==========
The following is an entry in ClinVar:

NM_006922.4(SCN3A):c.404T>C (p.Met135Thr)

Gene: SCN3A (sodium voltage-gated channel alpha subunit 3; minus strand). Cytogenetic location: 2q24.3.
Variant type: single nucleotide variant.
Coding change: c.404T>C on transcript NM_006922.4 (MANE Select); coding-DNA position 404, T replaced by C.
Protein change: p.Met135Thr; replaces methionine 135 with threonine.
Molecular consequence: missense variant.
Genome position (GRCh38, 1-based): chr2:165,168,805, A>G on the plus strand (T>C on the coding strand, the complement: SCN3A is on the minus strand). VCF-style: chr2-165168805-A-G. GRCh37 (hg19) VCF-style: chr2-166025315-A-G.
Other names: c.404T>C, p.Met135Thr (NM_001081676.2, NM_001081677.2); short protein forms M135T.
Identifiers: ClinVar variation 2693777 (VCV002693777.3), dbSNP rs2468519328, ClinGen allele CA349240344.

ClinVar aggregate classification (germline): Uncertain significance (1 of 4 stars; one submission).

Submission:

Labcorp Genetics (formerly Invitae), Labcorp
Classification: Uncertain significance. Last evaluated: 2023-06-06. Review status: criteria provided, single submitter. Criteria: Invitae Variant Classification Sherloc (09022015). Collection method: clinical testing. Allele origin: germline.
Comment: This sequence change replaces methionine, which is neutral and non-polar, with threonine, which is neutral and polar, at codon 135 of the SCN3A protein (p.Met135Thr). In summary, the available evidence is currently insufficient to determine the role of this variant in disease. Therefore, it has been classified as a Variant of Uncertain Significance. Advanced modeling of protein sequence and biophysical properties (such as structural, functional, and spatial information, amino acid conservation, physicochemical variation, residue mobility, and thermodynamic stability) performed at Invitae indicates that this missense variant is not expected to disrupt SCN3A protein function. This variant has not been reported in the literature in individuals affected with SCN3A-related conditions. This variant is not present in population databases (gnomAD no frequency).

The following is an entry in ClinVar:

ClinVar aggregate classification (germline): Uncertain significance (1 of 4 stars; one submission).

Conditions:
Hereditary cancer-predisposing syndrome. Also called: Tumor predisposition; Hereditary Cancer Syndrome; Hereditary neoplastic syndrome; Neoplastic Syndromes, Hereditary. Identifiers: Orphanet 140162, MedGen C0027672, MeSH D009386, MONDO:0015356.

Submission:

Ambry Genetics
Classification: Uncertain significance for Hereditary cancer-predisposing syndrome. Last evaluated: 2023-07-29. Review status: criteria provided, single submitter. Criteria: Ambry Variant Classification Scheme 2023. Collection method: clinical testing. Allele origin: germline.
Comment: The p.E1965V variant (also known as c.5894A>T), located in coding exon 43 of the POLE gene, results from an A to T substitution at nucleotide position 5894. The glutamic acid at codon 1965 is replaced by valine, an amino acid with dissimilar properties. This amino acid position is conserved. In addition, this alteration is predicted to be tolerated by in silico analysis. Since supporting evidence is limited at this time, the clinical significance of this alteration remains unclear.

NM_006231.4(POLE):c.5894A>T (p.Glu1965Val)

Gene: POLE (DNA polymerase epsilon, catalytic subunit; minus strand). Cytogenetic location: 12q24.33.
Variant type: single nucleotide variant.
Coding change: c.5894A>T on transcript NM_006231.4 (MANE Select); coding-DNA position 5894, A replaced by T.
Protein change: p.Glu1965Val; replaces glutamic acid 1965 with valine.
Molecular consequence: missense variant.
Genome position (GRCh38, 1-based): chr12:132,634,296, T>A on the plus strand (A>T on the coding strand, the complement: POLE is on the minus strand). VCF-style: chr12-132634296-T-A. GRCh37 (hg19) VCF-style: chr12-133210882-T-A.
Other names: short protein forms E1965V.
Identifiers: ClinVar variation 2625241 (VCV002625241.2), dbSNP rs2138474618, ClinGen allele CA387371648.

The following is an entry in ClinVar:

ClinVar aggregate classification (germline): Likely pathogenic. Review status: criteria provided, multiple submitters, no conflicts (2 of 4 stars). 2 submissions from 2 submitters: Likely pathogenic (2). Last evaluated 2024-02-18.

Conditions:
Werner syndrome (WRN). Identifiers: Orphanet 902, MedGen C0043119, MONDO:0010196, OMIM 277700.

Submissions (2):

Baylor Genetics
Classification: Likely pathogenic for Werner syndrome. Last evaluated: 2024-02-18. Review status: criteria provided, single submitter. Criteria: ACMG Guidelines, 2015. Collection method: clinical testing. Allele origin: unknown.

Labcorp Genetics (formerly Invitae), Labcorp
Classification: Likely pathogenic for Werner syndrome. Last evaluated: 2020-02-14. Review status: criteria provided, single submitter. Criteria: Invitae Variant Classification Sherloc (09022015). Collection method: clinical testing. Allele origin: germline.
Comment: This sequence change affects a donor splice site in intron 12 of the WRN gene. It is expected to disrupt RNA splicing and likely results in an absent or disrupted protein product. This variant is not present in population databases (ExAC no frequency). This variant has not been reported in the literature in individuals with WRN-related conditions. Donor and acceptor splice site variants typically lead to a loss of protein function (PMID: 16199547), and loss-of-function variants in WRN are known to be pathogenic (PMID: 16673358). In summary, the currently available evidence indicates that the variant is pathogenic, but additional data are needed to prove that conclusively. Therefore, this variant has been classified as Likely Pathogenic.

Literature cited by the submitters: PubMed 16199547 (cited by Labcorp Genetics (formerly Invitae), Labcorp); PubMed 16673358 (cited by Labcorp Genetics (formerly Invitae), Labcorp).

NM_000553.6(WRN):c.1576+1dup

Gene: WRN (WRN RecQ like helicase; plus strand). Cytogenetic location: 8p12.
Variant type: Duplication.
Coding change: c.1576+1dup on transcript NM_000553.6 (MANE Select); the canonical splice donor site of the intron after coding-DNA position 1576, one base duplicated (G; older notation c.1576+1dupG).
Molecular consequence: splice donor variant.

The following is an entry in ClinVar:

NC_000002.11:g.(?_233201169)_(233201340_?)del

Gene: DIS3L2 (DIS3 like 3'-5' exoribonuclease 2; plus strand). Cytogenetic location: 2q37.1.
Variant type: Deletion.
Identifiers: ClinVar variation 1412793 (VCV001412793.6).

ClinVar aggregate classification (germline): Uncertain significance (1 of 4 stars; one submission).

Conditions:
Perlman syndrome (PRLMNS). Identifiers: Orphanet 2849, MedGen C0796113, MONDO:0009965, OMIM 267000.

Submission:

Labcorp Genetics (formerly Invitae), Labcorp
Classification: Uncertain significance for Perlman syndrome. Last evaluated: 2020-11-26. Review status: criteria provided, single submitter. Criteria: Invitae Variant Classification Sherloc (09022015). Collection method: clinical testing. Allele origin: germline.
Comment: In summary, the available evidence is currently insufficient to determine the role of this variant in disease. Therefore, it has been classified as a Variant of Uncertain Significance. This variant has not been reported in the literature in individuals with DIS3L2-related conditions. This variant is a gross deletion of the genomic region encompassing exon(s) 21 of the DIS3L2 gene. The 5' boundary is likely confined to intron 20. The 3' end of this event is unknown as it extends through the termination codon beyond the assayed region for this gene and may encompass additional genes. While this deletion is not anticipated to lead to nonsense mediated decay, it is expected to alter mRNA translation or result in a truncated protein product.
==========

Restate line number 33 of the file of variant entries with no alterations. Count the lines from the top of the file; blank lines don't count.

The following is an entry in ClinVar: